I’ve always liked Lon Chaney Jr. On my own personal old horror icon favorites list, I would probably rank him behind Karloff and Price, but just slightly above Lugosi. I just like him. He seems so nice. There is a warmth to him. A sweetness. And those things shine through in a lot of his films, with the obvious example being The Wolf Man. In The Wolf Man you connect with him, and feel for him, so it breaks your heart when he transforms. It’s the same thing in Spider Baby, and maybe even more so due to him being older in it. You really want him to control these kids, even though you know that he’s doomed in the end. In their own way, the kids are a lot like the curse in The Wolf Man.

Chaney is phenomenal in Spider Baby. He wears his years on his face. Worn down and tired looking, he looks like a man who has been beaten down by having to round up this motley crew for years now without any help.  His eyes are what tell the story of Bruno. He constantly looks like he’s on the verge of tears in this movie. It’s heartbreaking. This is also one of Chaney’s final performances, as he would pass away a few years later in 1973, and the movie works pretty well as career capper for Chaney. The Merrye clan can be looked at like a representation of the films he starred in; They’re weird, quirky, and sometimes pretty terrible; but they are his, and that’s what matters.

Later, the movie reveals a group of cannibalistic basement dwellers who are fed deceased bodies by the kids, and Ralph proceeds rape Emily, who in turn begins to exhibit signs sexually aggressive and murderous tendencies following. It’s at this point that Bruno decides he’s lost control and enough is enough, so he proceeds to burn down the house with the family in it. The family is no more and the syndrome is defeated. Well, probably not. The final scene is of Pete in his house with his new wife, Ann, as their daughter plays in the yard. The film closes with their daughter staring at a spider in its web, suggesting that the syndrome will live on in her.

Spider Baby was shot in 1964, but not released until a few years later due to the original production company falling into bankruptcy. In the time since, it has become a cult classic, and its influences can be seen on several different films including, The Texas Chainsaw Massacre, The Hills Have Eyes, and really any Rob Zombie movie. I love Spider Baby. It’s a weird mix of black comedy, wacky family stuff, and moments of real horror; and it balances all of that perfectly. But like a lot of horror comedies, it’s the heart of the movie that makes it work, and that heart belongs to Lon Chaney.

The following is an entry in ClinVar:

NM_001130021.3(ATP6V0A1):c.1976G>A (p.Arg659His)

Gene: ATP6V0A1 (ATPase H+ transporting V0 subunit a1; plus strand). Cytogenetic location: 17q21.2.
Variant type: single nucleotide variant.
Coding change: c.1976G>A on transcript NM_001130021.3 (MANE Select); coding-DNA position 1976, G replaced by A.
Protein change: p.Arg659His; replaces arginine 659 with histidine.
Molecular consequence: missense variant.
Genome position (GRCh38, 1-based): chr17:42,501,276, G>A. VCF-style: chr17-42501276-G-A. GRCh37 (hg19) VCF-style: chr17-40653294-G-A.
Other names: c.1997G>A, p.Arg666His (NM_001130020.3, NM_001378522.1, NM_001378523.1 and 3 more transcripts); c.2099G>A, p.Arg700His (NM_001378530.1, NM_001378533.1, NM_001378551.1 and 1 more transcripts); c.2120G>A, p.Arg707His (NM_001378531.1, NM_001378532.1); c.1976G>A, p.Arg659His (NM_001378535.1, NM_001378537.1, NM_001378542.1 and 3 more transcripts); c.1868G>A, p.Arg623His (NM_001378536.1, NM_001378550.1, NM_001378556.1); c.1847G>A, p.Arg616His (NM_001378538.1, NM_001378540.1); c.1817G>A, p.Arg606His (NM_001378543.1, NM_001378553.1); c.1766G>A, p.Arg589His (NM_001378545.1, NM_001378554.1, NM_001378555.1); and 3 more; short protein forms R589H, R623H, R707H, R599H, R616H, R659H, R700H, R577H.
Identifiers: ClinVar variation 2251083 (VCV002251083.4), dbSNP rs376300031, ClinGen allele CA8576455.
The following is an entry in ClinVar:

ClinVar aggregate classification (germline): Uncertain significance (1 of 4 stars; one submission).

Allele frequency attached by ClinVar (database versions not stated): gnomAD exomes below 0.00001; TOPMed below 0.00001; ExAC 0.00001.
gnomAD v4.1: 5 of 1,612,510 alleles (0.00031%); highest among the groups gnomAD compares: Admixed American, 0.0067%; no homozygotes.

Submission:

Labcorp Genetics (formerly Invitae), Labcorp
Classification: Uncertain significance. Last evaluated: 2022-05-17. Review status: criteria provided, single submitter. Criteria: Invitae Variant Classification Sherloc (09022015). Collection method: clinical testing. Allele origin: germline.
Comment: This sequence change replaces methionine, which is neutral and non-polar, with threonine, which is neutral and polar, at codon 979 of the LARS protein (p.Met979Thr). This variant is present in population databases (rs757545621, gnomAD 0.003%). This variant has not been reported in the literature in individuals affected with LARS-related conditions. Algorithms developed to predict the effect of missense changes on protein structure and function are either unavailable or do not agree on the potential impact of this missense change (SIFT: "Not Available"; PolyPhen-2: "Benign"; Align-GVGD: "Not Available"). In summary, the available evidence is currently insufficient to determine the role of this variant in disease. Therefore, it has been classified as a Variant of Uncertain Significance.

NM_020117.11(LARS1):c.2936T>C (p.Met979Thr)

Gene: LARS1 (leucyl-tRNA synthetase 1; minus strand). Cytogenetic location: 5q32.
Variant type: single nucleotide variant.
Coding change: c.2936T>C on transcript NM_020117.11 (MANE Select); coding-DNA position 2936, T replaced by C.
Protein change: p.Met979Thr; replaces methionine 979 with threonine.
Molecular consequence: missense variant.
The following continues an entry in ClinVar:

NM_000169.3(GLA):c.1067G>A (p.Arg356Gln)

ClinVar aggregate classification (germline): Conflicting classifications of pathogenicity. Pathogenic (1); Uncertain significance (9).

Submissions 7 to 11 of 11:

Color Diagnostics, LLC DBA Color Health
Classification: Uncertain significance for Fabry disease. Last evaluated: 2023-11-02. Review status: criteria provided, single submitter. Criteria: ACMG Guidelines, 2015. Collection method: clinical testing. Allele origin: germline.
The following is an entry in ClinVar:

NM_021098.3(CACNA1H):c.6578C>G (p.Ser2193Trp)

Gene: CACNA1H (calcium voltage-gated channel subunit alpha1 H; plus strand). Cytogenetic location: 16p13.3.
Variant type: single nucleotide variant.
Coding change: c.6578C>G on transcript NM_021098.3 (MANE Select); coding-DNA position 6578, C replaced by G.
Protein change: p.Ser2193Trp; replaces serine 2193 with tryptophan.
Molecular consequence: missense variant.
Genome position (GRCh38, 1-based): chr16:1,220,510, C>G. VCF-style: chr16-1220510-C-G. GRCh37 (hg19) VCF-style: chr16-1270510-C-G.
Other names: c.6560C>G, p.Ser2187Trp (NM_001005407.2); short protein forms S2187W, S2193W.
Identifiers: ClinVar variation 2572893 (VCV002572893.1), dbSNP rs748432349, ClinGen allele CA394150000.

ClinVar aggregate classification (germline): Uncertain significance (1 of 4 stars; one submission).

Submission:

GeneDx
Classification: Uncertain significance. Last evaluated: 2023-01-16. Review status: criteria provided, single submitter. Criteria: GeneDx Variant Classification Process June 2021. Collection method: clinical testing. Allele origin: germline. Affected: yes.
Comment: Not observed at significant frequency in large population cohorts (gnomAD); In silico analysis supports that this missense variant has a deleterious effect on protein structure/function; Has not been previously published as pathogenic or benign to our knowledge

Yearbook Superlatives

Best Nickname – Spider Baby. I like this nickname for a number of reasons. 1) It reminds me of something Marvel would put together as a spinoff one-shot series in the same vein as “Peter Porker: Spider-Ham” and the X-Babies. 2) There’s a kitschy 60’s quality to the name, where it’s kind of goofy but still works within the context of the film. So, two reasons, I guess.

Shyest – The cannibals. I didn’t even know they were there! That has to be pretty tough for anyone, especially cannibals. I imagine they grunt and moan a bunch when they’re hungry. I don’t know for sure though, I’ve never met one.

Favorite School Lunch – There’s a really funny scene where they eat a salad made of insects and grass in this movie. Spider Baby turns into this wacky comedy of manners during this dinner scene, and it’s pretty wonderful.

 

Hey! Listen to us talk more about the year of 1968, as we discuss “The Class of 1968” on Horror Movie Yearbook, which is available right now on iTunes, Stitcher, and this very website!